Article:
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Pokemon GO might be stealing data of yours


if you haven’t heard of Pokemon go but, you must in all likelihood move slowly out from underneath that rock and capture a rock-type even as you’re at it! yet to be released in India, this AR-enabled recreation has been downloaded via a big quantity of human beings here already from unauthorized web sites hosting the APK. This version is usually the one that turned into launched in Australia and New Zealand first of all.

within 72 hours of the release, a tampered version of the APK has been determined being allotted via third party sources. This version offers hackers full manipulate over your cellphone that consists of the smartphone’s camera, text messaging, phone calls, GPS tracking and more.

In this case, Proofpoint researchers discovered an infected Android version of the newly released mobile game Pokemon GO [1]. This specific APK was modified to include the malicious remote access tool (RAT) called DroidJack (also known as SandroRAT), which would virtually give an attacker full control over a victim’s phone. The DroidJack RAT has been described in the past, including by Symantec [2] and Kaspersky [3]. Although we have not observed this malicious APK in the wild, it was uploaded to a malicious file repository service at 09:19:27 UTC on July 7, 2016, less than 72 hours after the game was officially released in New Zealand and Australia.

Likely due to the fact that the game had not been officially released globally at the same time, many gamers wishing to access the game before it was released in their region resorted to downloading the APK from third parties. Additionally, many large media outlets provided instructions on how to download the game from a third party [4,5,6]. Some even went further and described how to install the APK downloaded from a third party [7]:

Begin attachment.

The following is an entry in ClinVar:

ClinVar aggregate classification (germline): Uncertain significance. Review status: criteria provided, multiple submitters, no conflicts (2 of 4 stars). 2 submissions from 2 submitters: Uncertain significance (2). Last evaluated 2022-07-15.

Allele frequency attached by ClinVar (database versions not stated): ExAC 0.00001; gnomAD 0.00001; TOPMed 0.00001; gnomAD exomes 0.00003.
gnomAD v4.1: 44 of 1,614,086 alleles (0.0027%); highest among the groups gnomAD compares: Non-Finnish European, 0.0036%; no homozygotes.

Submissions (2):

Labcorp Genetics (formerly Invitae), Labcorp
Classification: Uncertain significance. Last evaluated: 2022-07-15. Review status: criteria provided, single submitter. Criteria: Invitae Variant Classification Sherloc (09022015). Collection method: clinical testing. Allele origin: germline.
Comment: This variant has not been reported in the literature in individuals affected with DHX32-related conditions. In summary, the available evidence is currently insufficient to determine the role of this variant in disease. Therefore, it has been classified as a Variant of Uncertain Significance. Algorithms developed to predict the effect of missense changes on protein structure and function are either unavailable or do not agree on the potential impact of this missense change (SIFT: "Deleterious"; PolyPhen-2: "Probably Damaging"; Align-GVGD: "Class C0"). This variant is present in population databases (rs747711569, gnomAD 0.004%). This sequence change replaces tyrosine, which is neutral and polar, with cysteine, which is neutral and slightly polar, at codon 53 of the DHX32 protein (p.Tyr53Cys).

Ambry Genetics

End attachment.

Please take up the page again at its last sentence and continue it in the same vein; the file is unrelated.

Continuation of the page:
“To install an APK directly you'll first have to tell your Android device to accept side-loaded apps. This can usually be done by visiting Settings, clicking into the Security area, and then enabling the "unknown sources" checkbox."

Unfortunately, this is an extremely risky practice and can easily lead users to installing malicious apps on their own mobile devices.. Should an individual download an APK from a third party that has been infected with a backdoor, such as the one we discovered, their device would then be compromised.

Individuals worried about whether or not they downloaded a malicious APK have a few options to help them determine if they are now infected. First, they may check the SHA256 hash of the downloaded APK. The legitimate application that has been often linked to by media outlets has a hash of 8bf2b0865bef06906cd854492dece202482c04ce9c5e881e02d2b6235661ab67, although it is possible that there are updated versions already released. The malicious APK that we analyzed has a SHA256 hash of 15db22fd7d961f4d4bd96052024d353b3ff4bd135835d2644d94d74c925af3c4.

Another simple method to check if a device is infected would be to check the installed application’s permissions, which can typically be accessed by first going to Settings -> Apps -> Pokemon GO and then scrolling down to the PERMISSIONS section. Figure 1 shows a list of permissions granted to the legitimate application. These permissions are subject to change depending on the device’s configuration; for example the permissions “Google Play billing service” and “receive data from Internet” are not shown in the image but were granted on another device when downloading Pokemon GO from the Google Play Store. In Figures 2 and 3, the outlined permissions have been added by DroidJack. Seeing those permissions granted to the Pokemon GO app could indicate that the device is infected, although these permissions are also subject to change in the future.

Granted permissions from backdoored Pokemon GO APK

pokemon-fig1.pngpokemon-fig2.png




pokemon-fig3.png

source -proofpoint